Result: (14 + 8) / sqrt(7^cube root(8)) = ...
shell.deru.com/gdt/math/googcalc/ - 10k - Cached - Similar pages -
```
##### Updated::2009.05.08

Many times while using the Google calculator, MathBabbler uses 10^6, 10^9, 10^12, 10^15 for million, billion, trillion, quadrillion and so on. He tested the calculator to see if he could use the words rather than numbers.

```   Entered:  17 billion - 16.5 billion
Result:  17 billion - 16.5 billion = five hundred million

Entered:  17B - 16.5B
[does not compute; search web]
```
##### Updated::2009.05.13

The following are a result of MathBabbler wanting to learn more about the Google calculator's knowledge of large number names.

```   Entered:  1 billion - 999 million
Result:  1 billion - 999 million = one million

Entered:  1 sextillion - 999 quintillion
Result:  1 sextillion - 999 quintillion = 1.0 x 10^18

Entered:  1 * 1 septillion
Result:  1 * 1 septillion = 1.0 x 10^24

Entered:  1 * 1 octillion
Result:  1 * 1 octillion = 1.0 x 10^27

...

Entered:  1 * 1 duodecillion
Result:  1 * 1 duodecillion = 1.0 x 10^39

...

Entered:  1 * 1 quattuordecillion
Result:  1 * 1 quattuordecillion = 1.0 x 10^45

...

Entered:  1 * 1 sexdecillion
Result:  1 * 1 sexdecillion = 1.0 x 10^51

...

Entered:  1 * 1 vigintillion
Result:  1 * 1 vigintillion = 1.0 x 10^63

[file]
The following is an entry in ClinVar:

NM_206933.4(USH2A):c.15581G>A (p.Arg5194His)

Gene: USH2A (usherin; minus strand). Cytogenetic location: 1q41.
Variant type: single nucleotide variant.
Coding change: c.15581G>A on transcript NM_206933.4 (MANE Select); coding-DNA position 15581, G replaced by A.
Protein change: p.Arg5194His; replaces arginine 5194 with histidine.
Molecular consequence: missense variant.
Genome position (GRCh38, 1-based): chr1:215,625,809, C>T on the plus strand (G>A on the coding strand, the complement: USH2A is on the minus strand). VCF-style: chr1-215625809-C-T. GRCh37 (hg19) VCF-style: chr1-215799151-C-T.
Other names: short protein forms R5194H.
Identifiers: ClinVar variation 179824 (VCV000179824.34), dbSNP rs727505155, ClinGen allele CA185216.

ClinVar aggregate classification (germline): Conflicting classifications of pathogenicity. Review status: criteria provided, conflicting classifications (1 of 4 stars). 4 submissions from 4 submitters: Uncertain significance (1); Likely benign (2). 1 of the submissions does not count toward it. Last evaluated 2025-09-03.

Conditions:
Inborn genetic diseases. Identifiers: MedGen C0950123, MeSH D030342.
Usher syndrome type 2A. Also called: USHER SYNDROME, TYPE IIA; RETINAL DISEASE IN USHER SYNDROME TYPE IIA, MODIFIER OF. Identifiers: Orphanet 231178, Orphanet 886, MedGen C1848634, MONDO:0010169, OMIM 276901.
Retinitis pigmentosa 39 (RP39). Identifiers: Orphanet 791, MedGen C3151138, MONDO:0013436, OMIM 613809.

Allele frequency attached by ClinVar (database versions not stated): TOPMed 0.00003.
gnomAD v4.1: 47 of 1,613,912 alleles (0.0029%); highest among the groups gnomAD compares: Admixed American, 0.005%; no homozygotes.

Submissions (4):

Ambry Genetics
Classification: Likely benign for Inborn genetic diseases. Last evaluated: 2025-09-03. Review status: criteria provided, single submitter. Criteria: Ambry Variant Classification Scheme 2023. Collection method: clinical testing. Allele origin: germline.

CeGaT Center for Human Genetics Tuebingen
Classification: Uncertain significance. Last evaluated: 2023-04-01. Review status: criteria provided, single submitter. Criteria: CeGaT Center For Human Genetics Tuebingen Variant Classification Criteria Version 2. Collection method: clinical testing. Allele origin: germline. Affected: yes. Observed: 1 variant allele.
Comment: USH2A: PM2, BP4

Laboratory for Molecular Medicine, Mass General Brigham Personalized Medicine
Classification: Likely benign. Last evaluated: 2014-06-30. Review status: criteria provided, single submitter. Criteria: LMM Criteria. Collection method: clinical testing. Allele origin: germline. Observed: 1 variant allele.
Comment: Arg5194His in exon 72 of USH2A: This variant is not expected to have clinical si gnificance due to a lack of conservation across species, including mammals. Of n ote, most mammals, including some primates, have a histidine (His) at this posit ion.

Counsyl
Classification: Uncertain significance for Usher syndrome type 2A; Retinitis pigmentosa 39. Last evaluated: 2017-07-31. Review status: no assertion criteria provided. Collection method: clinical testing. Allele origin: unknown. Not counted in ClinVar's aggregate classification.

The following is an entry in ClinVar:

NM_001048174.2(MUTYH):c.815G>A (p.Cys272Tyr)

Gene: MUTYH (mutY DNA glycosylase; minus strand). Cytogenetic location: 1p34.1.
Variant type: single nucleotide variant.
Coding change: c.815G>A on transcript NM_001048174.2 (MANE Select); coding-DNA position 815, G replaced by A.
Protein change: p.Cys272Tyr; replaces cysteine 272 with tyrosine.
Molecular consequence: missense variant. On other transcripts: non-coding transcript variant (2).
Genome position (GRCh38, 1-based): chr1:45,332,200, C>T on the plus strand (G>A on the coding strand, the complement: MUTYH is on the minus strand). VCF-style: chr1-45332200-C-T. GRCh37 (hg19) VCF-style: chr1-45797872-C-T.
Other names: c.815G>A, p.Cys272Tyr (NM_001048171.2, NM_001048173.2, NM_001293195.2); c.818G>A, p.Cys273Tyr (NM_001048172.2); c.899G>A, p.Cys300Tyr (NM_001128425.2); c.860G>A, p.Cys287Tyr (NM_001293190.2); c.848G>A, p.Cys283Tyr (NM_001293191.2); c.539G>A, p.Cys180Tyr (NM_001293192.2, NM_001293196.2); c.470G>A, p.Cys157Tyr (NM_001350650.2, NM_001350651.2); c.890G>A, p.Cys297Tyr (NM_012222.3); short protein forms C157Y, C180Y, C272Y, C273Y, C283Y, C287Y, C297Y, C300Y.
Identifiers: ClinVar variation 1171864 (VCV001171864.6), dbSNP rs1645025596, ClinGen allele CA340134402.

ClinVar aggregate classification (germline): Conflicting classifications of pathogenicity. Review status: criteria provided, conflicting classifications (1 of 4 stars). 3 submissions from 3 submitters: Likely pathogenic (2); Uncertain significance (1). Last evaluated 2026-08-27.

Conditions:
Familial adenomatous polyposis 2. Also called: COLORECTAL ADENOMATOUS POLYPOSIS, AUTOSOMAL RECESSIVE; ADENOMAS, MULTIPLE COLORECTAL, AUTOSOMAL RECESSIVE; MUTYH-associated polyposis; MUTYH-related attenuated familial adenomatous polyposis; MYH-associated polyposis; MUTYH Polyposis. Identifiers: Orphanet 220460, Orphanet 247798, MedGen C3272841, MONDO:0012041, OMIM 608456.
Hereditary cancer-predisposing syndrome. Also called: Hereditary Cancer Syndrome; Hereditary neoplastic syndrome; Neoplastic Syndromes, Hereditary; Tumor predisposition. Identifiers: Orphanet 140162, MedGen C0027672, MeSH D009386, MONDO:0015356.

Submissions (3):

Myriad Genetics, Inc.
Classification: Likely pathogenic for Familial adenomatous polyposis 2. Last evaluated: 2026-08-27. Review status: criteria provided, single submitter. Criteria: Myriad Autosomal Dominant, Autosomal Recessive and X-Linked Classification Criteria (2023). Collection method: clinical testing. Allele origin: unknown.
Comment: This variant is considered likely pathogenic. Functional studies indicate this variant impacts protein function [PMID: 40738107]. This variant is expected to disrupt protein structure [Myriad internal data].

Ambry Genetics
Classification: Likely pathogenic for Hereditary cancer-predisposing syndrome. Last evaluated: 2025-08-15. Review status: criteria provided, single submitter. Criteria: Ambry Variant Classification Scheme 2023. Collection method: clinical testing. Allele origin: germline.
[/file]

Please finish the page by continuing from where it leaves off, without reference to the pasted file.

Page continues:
Entered:  1 * 1 unvigintillion
[did not compute; searched the web]
[unvigintillion = 10^66]

Entered:  1 * 1 googol
Result:  1 * 1 googol = 1.0 x 10^100
[note:  1st hyperlink to abc.net, not google.com]
```

Note: When it comes to names for large numbers there are American names and there are European names. For example, the American name sextillion has the European name trilliard.

##### Updated::2009.05.27

Spire Corp. received a patent entitled "Nanophotovoltaic Devices" that for "nanophotovoltaic devices formed from silicon or gallium arsenide having sizes in a range of about 50 nanometers to about 5 microns, and method of their fabrication."

```   Entered:  1 micron to nm
Result:  1 micron = 1000 nanometers
```

Note: The term micron is short for micrometer. The abbreviation mm is used for millimeter. The abbreviation µm is used for micrometer, but the µ doesn't have a key on the keyboard.

##### Updated::2009.08.31

MathBabbler used Google to check if 8/31/09 written as a BAD (Basic Arithmetic Date) was correct.

```   Entered: sqrt(31 % 9) - cube root(8)
Result: sqrt(31 % 9) - cube root(8) = 0
```

The first hyperlink on the results webpage was to this webpage; i.e., GDT::BAB::Google Calculator Moments.

Creator: Gerald Thurman [gthurman@gmail.com]
Created: 25 November 2008